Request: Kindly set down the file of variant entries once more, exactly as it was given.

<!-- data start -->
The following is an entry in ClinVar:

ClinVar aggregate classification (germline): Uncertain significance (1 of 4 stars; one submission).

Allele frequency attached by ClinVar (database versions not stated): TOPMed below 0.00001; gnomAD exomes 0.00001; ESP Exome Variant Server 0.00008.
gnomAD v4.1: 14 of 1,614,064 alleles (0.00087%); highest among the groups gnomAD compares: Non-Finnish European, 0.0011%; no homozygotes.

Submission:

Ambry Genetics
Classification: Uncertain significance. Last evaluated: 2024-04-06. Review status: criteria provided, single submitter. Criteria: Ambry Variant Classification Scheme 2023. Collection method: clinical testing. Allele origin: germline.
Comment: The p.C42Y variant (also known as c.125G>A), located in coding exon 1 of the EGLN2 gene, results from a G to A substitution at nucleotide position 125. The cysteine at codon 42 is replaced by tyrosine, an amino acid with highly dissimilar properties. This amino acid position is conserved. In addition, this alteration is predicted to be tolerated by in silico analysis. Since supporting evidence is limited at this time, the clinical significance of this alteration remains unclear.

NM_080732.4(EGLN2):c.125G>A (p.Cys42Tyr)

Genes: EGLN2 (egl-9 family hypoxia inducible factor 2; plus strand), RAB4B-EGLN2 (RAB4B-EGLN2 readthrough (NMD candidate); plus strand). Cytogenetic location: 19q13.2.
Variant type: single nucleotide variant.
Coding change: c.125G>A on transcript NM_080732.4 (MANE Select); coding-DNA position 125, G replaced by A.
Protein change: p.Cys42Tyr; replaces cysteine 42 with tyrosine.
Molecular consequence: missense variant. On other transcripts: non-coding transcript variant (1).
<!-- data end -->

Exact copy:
The following is an entry in ClinVar:

ClinVar aggregate classification (germline): Uncertain significance (1 of 4 stars; one submission).

Allele frequency attached by ClinVar (database versions not stated): TOPMed below 0.00001; gnomAD exomes 0.00001; ESP Exome Variant Server 0.00008.
gnomAD v4.1: 14 of 1,614,064 alleles (0.00087%); highest among the groups gnomAD compares: Non-Finnish European, 0.0011%; no homozygotes.

Submission:

Ambry Genetics
Classification: Uncertain significance. Last evaluated: 2024-04-06. Review status: criteria provided, single submitter. Criteria: Ambry Variant Classification Scheme 2023. Collection method: clinical testing. Allele origin: germline.
Comment: The p.C42Y variant (also known as c.125G>A), located in coding exon 1 of the EGLN2 gene, results from a G to A substitution at nucleotide position 125. The cysteine at codon 42 is replaced by tyrosine, an amino acid with highly dissimilar properties. This amino acid position is conserved. In addition, this alteration is predicted to be tolerated by in silico analysis. Since supporting evidence is limited at this time, the clinical significance of this alteration remains unclear.

NM_080732.4(EGLN2):c.125G>A (p.Cys42Tyr)

Genes: EGLN2 (egl-9 family hypoxia inducible factor 2; plus strand), RAB4B-EGLN2 (RAB4B-EGLN2 readthrough (NMD candidate); plus strand). Cytogenetic location: 19q13.2.
Variant type: single nucleotide variant.
Coding change: c.125G>A on transcript NM_080732.4 (MANE Select); coding-DNA position 125, G replaced by A.
Protein change: p.Cys42Tyr; replaces cysteine 42 with tyrosine.
Molecular consequence: missense variant. On other transcripts: non-coding transcript variant (1).